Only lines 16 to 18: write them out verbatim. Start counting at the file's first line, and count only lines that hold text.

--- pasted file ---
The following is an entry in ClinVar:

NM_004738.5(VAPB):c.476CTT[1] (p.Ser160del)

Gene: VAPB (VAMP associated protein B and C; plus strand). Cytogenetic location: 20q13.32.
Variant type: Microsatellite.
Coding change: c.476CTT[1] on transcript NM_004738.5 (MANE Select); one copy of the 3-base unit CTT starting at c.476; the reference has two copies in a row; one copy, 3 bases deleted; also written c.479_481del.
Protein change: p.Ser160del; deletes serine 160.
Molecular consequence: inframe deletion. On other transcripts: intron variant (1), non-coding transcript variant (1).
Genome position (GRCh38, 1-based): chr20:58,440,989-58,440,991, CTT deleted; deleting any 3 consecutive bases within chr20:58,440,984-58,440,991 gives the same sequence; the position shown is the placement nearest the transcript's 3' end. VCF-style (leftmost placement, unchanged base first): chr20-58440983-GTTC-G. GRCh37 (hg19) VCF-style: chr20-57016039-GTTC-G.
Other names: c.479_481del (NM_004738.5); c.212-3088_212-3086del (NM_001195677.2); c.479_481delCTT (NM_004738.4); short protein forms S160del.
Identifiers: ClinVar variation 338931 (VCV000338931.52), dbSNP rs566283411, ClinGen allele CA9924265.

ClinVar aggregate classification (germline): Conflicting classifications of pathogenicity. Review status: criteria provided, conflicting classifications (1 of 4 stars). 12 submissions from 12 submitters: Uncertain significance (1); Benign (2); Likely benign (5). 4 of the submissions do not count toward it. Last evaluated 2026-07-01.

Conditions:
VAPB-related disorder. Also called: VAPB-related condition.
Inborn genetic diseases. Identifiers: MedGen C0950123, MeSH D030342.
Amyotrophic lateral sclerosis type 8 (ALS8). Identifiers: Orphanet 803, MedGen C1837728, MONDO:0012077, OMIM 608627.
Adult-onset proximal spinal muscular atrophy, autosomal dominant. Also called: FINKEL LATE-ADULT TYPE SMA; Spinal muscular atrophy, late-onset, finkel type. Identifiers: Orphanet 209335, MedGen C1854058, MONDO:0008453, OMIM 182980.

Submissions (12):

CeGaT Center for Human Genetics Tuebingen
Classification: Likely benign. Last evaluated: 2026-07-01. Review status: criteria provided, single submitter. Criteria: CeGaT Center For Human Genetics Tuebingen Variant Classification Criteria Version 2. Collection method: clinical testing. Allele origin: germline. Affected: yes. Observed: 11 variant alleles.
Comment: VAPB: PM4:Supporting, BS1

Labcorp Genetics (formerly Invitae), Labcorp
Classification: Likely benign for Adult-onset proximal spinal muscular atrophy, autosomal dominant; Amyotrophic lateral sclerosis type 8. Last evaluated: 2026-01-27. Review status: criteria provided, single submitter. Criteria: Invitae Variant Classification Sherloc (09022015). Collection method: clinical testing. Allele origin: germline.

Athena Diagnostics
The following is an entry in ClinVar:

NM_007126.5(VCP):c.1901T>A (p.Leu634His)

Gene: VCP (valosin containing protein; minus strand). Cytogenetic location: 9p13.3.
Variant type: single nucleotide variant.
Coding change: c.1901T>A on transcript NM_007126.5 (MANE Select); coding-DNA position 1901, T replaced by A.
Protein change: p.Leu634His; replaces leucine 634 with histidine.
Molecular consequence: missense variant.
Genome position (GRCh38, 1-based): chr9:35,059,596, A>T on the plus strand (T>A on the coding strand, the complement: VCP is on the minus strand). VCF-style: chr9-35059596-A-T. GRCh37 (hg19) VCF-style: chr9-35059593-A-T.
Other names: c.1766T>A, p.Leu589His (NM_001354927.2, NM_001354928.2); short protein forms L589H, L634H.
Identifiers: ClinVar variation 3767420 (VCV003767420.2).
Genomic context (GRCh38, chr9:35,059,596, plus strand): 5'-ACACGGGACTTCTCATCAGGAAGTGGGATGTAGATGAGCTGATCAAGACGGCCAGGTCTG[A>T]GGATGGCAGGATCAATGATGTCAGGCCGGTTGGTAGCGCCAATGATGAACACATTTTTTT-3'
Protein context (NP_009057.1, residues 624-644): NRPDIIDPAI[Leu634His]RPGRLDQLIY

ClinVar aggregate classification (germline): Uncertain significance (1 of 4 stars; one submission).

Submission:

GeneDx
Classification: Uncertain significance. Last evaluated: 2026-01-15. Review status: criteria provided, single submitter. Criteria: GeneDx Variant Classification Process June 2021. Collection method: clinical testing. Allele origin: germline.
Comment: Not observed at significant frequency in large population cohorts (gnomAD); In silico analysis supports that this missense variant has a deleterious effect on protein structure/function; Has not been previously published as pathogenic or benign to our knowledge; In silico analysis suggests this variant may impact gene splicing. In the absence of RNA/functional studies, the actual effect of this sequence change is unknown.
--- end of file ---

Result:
Adult-onset proximal spinal muscular atrophy, autosomal dominant. Also called: FINKEL LATE-ADULT TYPE SMA; Spinal muscular atrophy, late-onset, finkel type. Identifiers: Orphanet 209335, MedGen C1854058, MONDO:0008453, OMIM 182980.

Submissions (12):

CeGaT Center for Human Genetics Tuebingen